Reproductive performance on dairies is one of many key areas that can have a huge impact on profitability. It is no surprise dairy farmers continue to look for ways to improve reproduction programs.

Many factors go into a good reproduction program. Some are seemingly simple, such as finding cows in heat and breeding them. Others may be subtle – what is your subclinical milk fever rate and is it impacting the breeding program?

Nutrition can play a role in the reproduction program, and the diet’s impact on breeding is often discussed. In these discussions, feed additives may sometimes be evaluated to determine if they have a fit within the nutrition and reproductive programs. Consider the following questions before deciding to use a feed additive.

1) What is your current pregnancy rate and what is your goal?

Pregnancy rate is one of the most-used metrics to determine the status of the breeding program. In simple terms, it is defined as the heat detection rate (HDR) multiplied by the conception rate (CR). Knowing your current reproduction metrics will make it easier to evaluate the impact of changes you make.

2) What is your HDR?

Herds that achieve high pregnancy rates typically experience HDRs above 60 percent with some reaching 70 percent. If you think HDR is an issue on your dairy, work with your veterinarian to evaluate whether you have an abnormal level of anovular or cystic cows in your herd. If you appear to have an issue, investigate the potential causes.


If the cows in your herd appear to have normal ovarian activity, investigate whether the method of heat detection (i.e., visual observation, tail paint, heat detection monitors, timed A.I., etc.), level of lameness or environment (i.e., slick floors, heat stress, etc.) could be impacting your HDR.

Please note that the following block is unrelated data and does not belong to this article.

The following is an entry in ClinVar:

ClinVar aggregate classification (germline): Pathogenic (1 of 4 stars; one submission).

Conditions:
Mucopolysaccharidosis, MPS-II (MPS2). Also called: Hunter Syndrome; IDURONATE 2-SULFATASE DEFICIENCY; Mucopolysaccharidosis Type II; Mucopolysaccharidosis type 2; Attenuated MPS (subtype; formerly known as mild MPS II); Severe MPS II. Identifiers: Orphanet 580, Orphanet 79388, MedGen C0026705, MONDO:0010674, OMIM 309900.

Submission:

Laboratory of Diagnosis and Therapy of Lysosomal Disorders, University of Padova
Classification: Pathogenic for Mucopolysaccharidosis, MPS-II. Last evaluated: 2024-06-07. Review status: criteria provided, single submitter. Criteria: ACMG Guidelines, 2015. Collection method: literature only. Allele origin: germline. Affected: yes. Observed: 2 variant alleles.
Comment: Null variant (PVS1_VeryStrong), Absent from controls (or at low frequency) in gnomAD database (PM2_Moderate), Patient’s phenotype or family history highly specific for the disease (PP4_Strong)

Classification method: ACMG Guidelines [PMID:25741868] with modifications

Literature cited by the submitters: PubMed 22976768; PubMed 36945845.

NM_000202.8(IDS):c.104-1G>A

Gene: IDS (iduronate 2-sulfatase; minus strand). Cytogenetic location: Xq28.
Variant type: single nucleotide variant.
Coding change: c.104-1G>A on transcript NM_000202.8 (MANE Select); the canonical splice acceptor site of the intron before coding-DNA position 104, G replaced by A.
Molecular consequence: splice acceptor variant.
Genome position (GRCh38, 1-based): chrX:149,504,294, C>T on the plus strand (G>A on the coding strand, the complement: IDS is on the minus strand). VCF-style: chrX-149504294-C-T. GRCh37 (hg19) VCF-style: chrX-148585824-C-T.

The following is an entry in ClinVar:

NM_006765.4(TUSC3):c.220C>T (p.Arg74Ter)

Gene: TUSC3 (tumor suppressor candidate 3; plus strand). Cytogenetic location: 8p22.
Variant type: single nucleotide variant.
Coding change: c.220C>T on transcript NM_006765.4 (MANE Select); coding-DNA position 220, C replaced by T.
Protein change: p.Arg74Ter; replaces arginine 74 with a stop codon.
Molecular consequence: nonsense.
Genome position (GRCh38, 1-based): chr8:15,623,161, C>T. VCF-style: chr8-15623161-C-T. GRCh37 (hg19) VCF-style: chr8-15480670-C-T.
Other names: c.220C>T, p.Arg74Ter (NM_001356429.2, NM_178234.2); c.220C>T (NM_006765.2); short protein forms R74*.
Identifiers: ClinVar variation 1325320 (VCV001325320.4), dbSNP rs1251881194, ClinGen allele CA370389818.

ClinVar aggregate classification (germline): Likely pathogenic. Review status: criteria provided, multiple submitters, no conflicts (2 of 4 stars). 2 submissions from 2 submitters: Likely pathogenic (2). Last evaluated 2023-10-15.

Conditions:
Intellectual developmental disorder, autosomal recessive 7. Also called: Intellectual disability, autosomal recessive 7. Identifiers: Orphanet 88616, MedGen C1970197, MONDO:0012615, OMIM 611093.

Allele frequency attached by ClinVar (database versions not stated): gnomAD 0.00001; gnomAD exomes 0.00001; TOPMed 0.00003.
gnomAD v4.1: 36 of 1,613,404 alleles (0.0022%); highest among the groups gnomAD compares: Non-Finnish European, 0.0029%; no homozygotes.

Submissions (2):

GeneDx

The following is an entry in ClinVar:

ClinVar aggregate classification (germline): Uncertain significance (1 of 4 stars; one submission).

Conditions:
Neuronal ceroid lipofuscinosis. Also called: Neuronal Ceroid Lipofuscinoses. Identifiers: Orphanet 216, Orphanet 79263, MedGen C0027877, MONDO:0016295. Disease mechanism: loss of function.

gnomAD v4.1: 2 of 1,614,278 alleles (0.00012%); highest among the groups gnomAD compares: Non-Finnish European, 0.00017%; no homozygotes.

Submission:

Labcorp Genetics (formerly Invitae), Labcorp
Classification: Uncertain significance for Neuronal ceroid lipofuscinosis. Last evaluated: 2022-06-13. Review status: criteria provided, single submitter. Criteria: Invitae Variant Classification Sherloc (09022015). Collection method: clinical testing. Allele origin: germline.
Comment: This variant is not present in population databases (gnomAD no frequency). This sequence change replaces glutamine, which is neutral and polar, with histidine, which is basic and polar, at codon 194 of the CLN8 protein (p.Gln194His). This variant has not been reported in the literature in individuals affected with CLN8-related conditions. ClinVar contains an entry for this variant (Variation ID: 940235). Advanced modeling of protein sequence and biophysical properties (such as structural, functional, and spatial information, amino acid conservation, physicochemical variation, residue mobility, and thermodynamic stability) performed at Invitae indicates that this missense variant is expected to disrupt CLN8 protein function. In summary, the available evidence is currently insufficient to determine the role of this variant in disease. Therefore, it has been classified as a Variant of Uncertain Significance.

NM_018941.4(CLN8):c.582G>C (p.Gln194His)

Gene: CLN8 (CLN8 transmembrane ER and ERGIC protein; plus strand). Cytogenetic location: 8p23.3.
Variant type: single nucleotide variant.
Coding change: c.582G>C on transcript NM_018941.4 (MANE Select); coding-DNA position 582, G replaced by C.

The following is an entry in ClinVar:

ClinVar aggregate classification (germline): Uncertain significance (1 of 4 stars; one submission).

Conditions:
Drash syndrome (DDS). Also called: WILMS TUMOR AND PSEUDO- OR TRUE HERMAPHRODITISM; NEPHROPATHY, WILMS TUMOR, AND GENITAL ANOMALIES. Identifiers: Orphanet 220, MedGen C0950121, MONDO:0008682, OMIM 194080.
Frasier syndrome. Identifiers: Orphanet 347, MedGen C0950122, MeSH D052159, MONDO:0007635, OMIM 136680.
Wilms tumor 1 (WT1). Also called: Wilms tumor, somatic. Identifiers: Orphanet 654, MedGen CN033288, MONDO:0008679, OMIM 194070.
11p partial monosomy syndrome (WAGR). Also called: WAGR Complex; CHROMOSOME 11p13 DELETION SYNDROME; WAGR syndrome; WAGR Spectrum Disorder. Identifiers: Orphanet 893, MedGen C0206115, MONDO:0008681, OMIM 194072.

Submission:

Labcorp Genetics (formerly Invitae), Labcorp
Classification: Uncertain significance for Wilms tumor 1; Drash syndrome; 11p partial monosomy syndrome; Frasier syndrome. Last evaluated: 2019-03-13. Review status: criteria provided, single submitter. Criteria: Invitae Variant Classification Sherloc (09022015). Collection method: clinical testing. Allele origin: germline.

Feed additives likely will not have a direct impact on cows exhibiting signs of heat, but they can potentially impact ovarian activity depending on the cause of lower ovarian activity.

3) What is your CR?

To achieve a high pregnancy rate, CR will likely need to be above 40 percent. Many variables can impact CR, including timing of breeding, presence of uterine disease, heat stress, nutrition, timed-A.I. injection compliance, early embryonic death loss, etc. Work with your veterinarian and other consultants to search for any bottlenecks limiting CR on your farm. Depending on the cause, feed additives can sometimes help improve CR or embryo survival.

4) What is your level of transition cow metabolic disease?

The transition period of three weeks prior to freshening to three weeks post-fresh can have a huge impact on uterine health and ovarian activity. Milk fever, retained placenta, metritis, mastitis, ketosis, fatty liver and displaced abomasum have all been shown to have a negative effect on reproduction. Many of these diseases may also be present in a subclinical form, which can be harder to detect.

A certain level of these diseases is always present on any farm, so establish realistic goals and then investigate management, environment and nutritional factors that may prevent you from reaching your goals. Most feed additives that will have an impact on reproduction are fed during the transition period with the purpose of minimizing metabolic diseases, improving energy balance and improving ovarian activity.

Developing a plan to improve your reproduction program can sometimes seem overwhelming. Start by identifying your current reproduction parameters and transition disease incidence. Next, utilize your team, including your veterinarian and other consultants, to help discover your most limiting bottlenecks.

While evaluating your reproduction program, keep in mind that management and environment are often the biggest limiting factors. Improving management and environment often results in improvements in other areas of the operation in addition to reproduction. Feed additives can help improve reproduction, but choose additives that are likely to address the specific areas you think are limiting reproductive success. Finally, monitor any changes that are implemented to make sure they are worth the investment.  end mark

PHOTO: Photo by Peggy Coffeen. 

Andy Kniesly
  • Dr. Andy Kniesly

  • Veterinarian
  • Vita Plus